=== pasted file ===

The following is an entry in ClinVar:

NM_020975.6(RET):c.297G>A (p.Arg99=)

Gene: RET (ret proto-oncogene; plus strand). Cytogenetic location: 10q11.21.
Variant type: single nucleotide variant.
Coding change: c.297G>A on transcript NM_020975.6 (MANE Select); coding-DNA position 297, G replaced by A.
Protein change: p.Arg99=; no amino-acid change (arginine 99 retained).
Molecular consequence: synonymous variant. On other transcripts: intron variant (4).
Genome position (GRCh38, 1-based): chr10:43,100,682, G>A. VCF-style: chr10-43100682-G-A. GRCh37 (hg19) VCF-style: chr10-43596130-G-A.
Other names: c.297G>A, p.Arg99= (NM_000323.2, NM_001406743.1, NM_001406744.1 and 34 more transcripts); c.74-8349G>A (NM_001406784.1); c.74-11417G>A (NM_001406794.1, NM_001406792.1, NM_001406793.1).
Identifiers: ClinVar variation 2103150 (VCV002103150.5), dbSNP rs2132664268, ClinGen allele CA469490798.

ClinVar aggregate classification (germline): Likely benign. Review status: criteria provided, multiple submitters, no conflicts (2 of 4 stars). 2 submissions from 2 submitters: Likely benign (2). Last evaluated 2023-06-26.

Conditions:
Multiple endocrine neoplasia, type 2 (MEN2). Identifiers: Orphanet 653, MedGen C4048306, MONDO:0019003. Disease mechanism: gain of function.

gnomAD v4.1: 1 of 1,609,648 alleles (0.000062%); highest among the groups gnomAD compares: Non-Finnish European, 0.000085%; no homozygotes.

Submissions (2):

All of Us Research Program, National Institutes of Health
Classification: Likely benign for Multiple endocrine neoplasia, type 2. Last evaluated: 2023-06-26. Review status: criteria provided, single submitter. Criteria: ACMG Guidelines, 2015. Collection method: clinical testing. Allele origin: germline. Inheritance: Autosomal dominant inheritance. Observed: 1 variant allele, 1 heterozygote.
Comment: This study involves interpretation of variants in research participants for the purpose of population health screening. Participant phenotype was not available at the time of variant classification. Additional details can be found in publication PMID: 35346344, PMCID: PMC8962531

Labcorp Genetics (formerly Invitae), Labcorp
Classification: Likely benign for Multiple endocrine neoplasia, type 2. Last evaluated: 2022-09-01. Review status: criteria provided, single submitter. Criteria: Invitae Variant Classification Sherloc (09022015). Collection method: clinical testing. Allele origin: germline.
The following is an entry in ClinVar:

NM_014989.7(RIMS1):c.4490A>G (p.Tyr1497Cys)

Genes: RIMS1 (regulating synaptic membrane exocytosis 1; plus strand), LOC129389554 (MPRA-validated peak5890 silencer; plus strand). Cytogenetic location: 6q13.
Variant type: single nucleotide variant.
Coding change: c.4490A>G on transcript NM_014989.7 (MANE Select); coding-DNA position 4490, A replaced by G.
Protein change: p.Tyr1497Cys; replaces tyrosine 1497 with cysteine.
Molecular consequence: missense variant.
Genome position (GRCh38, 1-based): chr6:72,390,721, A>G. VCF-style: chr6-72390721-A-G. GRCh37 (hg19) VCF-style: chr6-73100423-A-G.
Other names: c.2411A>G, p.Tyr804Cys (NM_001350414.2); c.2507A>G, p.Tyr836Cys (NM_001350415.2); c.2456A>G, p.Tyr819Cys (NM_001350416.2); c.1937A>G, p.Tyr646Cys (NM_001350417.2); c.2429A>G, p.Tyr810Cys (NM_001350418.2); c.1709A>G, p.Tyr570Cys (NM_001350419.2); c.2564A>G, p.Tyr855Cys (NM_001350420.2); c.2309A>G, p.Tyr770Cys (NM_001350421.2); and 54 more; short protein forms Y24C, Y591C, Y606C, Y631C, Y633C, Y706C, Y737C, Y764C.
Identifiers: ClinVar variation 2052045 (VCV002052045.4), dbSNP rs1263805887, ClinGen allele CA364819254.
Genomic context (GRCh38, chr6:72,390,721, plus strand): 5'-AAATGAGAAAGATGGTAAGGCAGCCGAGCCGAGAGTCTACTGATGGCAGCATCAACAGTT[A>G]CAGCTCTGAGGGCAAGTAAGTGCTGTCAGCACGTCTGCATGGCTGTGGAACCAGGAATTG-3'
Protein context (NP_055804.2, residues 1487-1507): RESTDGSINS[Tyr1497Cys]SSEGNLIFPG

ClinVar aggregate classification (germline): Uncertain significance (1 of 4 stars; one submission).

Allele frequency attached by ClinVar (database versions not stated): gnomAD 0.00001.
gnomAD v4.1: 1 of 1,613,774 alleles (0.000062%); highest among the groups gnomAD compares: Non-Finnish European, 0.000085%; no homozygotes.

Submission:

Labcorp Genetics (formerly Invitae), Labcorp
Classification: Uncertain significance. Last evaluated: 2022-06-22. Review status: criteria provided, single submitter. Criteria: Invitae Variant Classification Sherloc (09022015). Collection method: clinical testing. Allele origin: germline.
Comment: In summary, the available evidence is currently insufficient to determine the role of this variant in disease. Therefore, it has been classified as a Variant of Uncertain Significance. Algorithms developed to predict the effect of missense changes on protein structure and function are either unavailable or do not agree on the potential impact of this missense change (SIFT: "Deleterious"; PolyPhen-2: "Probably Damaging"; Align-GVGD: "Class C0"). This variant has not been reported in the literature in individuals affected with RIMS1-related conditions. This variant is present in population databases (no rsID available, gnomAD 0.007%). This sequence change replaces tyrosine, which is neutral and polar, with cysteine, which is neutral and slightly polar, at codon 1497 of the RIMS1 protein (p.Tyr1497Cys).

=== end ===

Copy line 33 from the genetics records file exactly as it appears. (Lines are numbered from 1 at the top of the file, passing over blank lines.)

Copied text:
ClinVar aggregate classification (germline): Uncertain significance (1 of 4 stars; one submission).